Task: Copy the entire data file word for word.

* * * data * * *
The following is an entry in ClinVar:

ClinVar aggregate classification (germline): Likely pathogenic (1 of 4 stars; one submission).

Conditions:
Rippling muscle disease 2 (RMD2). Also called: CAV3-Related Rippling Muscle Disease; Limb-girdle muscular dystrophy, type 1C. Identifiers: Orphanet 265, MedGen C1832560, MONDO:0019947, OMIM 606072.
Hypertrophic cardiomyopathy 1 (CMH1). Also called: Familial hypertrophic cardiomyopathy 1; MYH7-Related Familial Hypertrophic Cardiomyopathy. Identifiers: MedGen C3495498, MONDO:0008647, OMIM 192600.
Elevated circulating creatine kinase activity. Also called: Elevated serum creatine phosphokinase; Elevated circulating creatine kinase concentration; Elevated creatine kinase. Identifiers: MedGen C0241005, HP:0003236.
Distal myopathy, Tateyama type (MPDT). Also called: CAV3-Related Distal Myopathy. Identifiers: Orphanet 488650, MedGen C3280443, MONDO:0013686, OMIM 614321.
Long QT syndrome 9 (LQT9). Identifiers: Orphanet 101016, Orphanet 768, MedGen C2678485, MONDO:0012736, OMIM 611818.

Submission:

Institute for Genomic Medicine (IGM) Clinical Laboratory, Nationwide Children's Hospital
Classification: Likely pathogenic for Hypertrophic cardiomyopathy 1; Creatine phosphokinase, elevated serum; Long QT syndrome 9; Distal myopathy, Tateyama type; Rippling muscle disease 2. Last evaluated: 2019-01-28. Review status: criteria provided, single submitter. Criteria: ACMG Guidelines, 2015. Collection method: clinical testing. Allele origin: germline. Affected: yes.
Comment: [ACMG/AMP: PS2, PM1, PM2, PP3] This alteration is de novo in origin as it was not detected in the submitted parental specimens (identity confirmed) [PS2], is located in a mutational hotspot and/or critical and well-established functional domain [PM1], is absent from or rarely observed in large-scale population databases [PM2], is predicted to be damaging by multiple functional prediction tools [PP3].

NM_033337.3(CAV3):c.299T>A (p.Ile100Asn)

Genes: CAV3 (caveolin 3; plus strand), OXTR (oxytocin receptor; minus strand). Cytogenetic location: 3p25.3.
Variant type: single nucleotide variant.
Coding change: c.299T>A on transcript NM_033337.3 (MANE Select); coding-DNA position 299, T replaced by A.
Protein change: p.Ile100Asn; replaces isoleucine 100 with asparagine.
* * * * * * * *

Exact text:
The following is an entry in ClinVar:

ClinVar aggregate classification (germline): Likely pathogenic (1 of 4 stars; one submission).

Conditions:
Rippling muscle disease 2 (RMD2). Also called: CAV3-Related Rippling Muscle Disease; Limb-girdle muscular dystrophy, type 1C. Identifiers: Orphanet 265, MedGen C1832560, MONDO:0019947, OMIM 606072.
Hypertrophic cardiomyopathy 1 (CMH1). Also called: Familial hypertrophic cardiomyopathy 1; MYH7-Related Familial Hypertrophic Cardiomyopathy. Identifiers: MedGen C3495498, MONDO:0008647, OMIM 192600.
Elevated circulating creatine kinase activity. Also called: Elevated serum creatine phosphokinase; Elevated circulating creatine kinase concentration; Elevated creatine kinase. Identifiers: MedGen C0241005, HP:0003236.
Distal myopathy, Tateyama type (MPDT). Also called: CAV3-Related Distal Myopathy. Identifiers: Orphanet 488650, MedGen C3280443, MONDO:0013686, OMIM 614321.
Long QT syndrome 9 (LQT9). Identifiers: Orphanet 101016, Orphanet 768, MedGen C2678485, MONDO:0012736, OMIM 611818.

Submission:

Institute for Genomic Medicine (IGM) Clinical Laboratory, Nationwide Children's Hospital
Classification: Likely pathogenic for Hypertrophic cardiomyopathy 1; Creatine phosphokinase, elevated serum; Long QT syndrome 9; Distal myopathy, Tateyama type; Rippling muscle disease 2. Last evaluated: 2019-01-28. Review status: criteria provided, single submitter. Criteria: ACMG Guidelines, 2015. Collection method: clinical testing. Allele origin: germline. Affected: yes.
Comment: [ACMG/AMP: PS2, PM1, PM2, PP3] This alteration is de novo in origin as it was not detected in the submitted parental specimens (identity confirmed) [PS2], is located in a mutational hotspot and/or critical and well-established functional domain [PM1], is absent from or rarely observed in large-scale population databases [PM2], is predicted to be damaging by multiple functional prediction tools [PP3].

NM_033337.3(CAV3):c.299T>A (p.Ile100Asn)

Genes: CAV3 (caveolin 3; plus strand), OXTR (oxytocin receptor; minus strand). Cytogenetic location: 3p25.3.
Variant type: single nucleotide variant.
Coding change: c.299T>A on transcript NM_033337.3 (MANE Select); coding-DNA position 299, T replaced by A.
Protein change: p.Ile100Asn; replaces isoleucine 100 with asparagine.